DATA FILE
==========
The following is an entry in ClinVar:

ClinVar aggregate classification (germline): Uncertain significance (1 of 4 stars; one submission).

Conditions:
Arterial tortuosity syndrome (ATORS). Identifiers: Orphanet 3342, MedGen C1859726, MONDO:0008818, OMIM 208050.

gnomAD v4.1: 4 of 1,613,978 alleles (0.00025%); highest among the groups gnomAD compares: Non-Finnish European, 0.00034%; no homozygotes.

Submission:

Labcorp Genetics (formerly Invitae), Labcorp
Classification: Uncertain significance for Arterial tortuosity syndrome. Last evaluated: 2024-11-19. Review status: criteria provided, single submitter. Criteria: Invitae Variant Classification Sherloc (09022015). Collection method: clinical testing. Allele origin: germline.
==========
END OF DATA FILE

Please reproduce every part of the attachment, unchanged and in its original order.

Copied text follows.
The following is an entry in ClinVar:

ClinVar aggregate classification (germline): Uncertain significance (1 of 4 stars; one submission).

Conditions:
Arterial tortuosity syndrome (ATORS). Identifiers: Orphanet 3342, MedGen C1859726, MONDO:0008818, OMIM 208050.

gnomAD v4.1: 4 of 1,613,978 alleles (0.00025%); highest among the groups gnomAD compares: Non-Finnish European, 0.00034%; no homozygotes.

Submission:

Labcorp Genetics (formerly Invitae), Labcorp
Classification: Uncertain significance for Arterial tortuosity syndrome. Last evaluated: 2024-11-19. Review status: criteria provided, single submitter. Criteria: Invitae Variant Classification Sherloc (09022015). Collection method: clinical testing. Allele origin: germline.